Tuesday, March 18, 2008

Barack Obama--Peacemaker or Partisan?

From what I've heard of Sen. Obama's speeches, I like the view he proposes of accepting and working with people of different beliefs and not throwing anyone under the bus--even when they say things that are offensive to others. There should be a slim line of rhetoric that is off the charts--real hate speech like that of Stalin, Hitler or Ahmadinejad.

The troubling thing is that Obama's past political life doesn't demonstrate that he really is accepting of others and willing to work with those he disagrees with.

What in his four years in the U.S. Senate has shown a difference between the way he acts and the way other senators have acted? What has he done to bring the two parties and the nation together? His voting record has been partisan. Is there a single time when he voted with the majority of the opposing party against his own party? Can't remember it.

The only major candidate left standing who has actually worked with those of the other party and different political views is Sen. McCain. There is McCain-Feingold, McCain-Kennedy (which Sen. McCain has paid a political price for), but where is the Obama-(any Republican name) bill? Has he ever paid a price for working with Republicans when the majority of his own party was against a measure?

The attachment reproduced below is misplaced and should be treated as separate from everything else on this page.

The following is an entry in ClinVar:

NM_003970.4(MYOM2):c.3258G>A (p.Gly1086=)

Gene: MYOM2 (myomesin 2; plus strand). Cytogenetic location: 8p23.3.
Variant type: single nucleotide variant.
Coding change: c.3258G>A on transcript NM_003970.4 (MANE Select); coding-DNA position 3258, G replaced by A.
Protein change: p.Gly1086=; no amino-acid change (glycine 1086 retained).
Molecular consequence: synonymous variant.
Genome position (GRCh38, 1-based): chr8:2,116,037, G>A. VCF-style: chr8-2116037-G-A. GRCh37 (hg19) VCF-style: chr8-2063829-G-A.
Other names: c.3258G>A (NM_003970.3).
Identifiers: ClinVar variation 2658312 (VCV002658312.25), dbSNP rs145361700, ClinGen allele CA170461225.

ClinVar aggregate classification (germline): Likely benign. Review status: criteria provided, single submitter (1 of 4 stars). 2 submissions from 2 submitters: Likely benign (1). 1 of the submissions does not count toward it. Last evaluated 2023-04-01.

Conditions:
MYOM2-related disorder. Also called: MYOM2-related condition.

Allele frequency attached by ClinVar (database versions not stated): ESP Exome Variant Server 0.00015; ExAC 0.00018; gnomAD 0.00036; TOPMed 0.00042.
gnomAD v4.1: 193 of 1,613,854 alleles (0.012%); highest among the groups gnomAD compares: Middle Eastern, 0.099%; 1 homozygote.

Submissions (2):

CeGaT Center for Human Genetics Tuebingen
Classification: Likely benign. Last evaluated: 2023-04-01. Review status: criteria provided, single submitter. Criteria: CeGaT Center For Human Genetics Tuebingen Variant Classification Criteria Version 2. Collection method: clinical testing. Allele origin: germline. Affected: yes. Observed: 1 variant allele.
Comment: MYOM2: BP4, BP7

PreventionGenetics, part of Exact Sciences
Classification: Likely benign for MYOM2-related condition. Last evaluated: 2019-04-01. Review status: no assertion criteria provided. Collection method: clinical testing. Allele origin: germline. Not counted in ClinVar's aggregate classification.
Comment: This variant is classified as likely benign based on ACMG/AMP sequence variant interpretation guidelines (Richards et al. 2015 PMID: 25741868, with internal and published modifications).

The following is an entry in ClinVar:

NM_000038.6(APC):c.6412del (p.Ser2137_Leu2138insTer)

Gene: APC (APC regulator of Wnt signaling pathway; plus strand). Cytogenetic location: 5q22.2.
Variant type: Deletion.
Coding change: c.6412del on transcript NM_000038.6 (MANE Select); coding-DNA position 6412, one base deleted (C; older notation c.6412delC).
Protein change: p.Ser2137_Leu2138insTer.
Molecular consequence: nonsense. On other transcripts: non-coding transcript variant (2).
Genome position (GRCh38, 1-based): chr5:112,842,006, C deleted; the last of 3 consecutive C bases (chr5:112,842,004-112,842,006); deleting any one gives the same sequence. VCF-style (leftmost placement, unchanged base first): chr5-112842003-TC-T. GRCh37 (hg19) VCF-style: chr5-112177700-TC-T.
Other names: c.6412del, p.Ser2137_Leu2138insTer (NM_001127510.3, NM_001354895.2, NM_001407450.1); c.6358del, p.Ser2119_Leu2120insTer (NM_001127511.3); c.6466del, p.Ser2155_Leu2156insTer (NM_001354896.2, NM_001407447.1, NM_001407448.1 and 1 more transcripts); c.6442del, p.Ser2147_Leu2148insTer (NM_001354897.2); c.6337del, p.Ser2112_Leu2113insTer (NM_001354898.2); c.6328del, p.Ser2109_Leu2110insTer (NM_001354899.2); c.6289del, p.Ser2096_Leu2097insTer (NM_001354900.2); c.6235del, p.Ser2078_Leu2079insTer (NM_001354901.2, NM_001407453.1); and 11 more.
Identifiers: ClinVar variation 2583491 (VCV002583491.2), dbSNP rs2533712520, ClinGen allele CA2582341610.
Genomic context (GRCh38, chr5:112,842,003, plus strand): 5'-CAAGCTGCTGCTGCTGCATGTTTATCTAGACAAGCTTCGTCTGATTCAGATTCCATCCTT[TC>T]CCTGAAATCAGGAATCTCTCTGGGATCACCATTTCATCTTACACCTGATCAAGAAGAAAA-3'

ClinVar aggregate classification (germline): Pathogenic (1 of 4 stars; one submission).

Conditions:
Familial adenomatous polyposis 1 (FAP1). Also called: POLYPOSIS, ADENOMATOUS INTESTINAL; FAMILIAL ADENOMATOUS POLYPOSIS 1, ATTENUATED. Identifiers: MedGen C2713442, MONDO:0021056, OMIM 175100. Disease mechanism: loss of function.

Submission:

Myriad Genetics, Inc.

It's long past time for a change. The baby boomers brought political hatred into the arena with the student protests and riots of the late 1960's and early 1970's. That hatred continued to ramp up. I remember one otherwise reasonable young woman saying she was glad Pres. Reagan had been shot. The politics of hate had seeped deep down.

Can the younger generation turn that around? Can Barack Obama turn it around? Will he really try?

Long ago I initially supported a young changemaker who promised a different sort of politics. He turned out to be the worst president in the last 50 years. The nation was left a mess. There was double digit inflation, the highest interest rates under any US president, high unemployment, oil shortages and the only time I remember in my lifetime when U.S. gas stations had signs out that they had no gas. You had to wait in long lines at gas stations and hope there was still gas by the time you got to the pump. President Jimmy Carter was partisan and self-important. He still is critical of anyone who doesn't bow to his viewpoint--even huffing about President Clinton not allowing him to be more active in foreign policy during the Clinton administration.

One hopes whoever the new president is, he or she will actually follow a new politics mold that brings something better instead of leaving something worse.

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